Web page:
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Guillermo Adrián Chin Canché, a Mayan oceanography student from a small town in Campeche, got the NASA job after working on a research project about Enceladus, another moon of Saturn. Guillermo Adrián Chin Canché, a Mayan oceanography student from a small town in Campeche, got the NASA job after working on a research project about Enceladus, another moon of Saturn. Michael Balam/Cuartoscuro.com

Mexican student to participate in NASA’s next mission to explore Titan

He'll contribute scientific experience as well as inherited knowledge from his Mayan astronomer ancestors, he said

A Campeche man will contribute to NASA’s mission to explore Titan, the largest moon of Saturn.

Guillermo Adrián Chin Canché, a Mayan man currently studying in Ensenada, Baja California, will assist the U.S. space agency in its mission to deliver an eight-bladed rotorcraft dubbed “Dragonfly” to Titan.

“Slated for launch in 2027 and arrival in 2034, Dragonfly will sample and examine dozens of promising sites around Saturn’s icy moon and advance our search for the building blocks of life,” NASA says on its website.

“During its 2.7-year (32-month) baseline mission, Dragonfly will explore Titan’s diverse environments and take advantage of its dense nitrogen-based atmosphere – four times denser than Earth’s – to fly like a drone.”

Chin Canché works on the computer at his family home in Bethania, Campeche.
Chin Canché works on the computer at his family’s home in Bethania, Campeche. Michael Balam/Cuartoscuro.com

Chin Canché, a physical oceanography student at Ensenada’s Center for Scientific Research and Higher Education, told the EFE news agency that his research in the fields of planetary science and astrobiology allowed him to collaborate on the Dragonfly project. He will be the only Mexican to contribute to the mission.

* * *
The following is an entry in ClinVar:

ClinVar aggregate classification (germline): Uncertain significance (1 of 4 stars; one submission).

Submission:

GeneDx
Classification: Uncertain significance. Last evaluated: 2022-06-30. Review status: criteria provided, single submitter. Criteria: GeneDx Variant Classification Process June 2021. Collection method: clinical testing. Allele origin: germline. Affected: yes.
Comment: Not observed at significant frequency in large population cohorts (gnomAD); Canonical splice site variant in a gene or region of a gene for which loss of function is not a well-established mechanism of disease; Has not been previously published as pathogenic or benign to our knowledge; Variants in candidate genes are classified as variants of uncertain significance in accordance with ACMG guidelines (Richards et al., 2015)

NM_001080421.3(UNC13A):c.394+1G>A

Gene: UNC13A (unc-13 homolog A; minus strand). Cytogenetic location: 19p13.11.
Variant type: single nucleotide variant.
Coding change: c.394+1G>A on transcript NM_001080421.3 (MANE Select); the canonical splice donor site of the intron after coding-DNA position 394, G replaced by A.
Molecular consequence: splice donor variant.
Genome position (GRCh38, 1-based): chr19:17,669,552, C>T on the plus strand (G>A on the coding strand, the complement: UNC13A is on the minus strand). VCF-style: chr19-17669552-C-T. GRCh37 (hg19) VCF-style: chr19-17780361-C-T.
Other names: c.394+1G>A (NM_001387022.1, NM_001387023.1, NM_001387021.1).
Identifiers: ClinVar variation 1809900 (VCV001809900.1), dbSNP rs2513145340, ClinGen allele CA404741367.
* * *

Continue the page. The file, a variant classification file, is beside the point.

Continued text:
Chin Canché said he will work with NASA to study the atmosphere of Titan, which is larger than the planet Mercury and the second largest moon in the solar system. He said the aim of his work is to “predict meteorological phenomenons,” including turbulence that could affect Dragonfly’s flight.

“Participating in this project means a lot, it’s the culmination of my efforts and work, but the most important thing is that it reflects the knowledge I inherited from my Mayan ancestors, who were wise astronomers,” the student said.

Chin Canché, who is originally from a community about 25 kilometers northeast of Campeche city, said he was very happy to have the opportunity to work with more than 100 scientists from around the world. He said he would be representing his home town of Bethania and “the entire Yucatán Peninsula” during his collaboration with NASA.

“I would be nobody without my people, without my Mayan heritage,” Chin Canché told EFE.

“I thank all the people who helped me at difficult times – my friends, my classmates, teachers and everyone who in one way or another provided something that helped me get to where I am at this time in my life,” he said. “In the NASA project I will give 100% of my heart,” added Chin Canché.

NASA says that “the basic building blocks of life on Titan are expected to be similar to those on Earth before life arose” and “Dragonfly’s instruments will help advance astrobiology and study how far pre-life chemistry may have progressed.”

“Additionally, its instruments will investigate the moon’s atmospheric and surface properties, subsurface ocean, liquid reservoirs, and areas where water and complex organic materials key to life once existed together for possibly tens of thousands of years,” it says.

Titan is about 1.4 billion kilometers from the sun and has a surface temperature of about -179 Celsius, according to NASA.

With reports from EFE 

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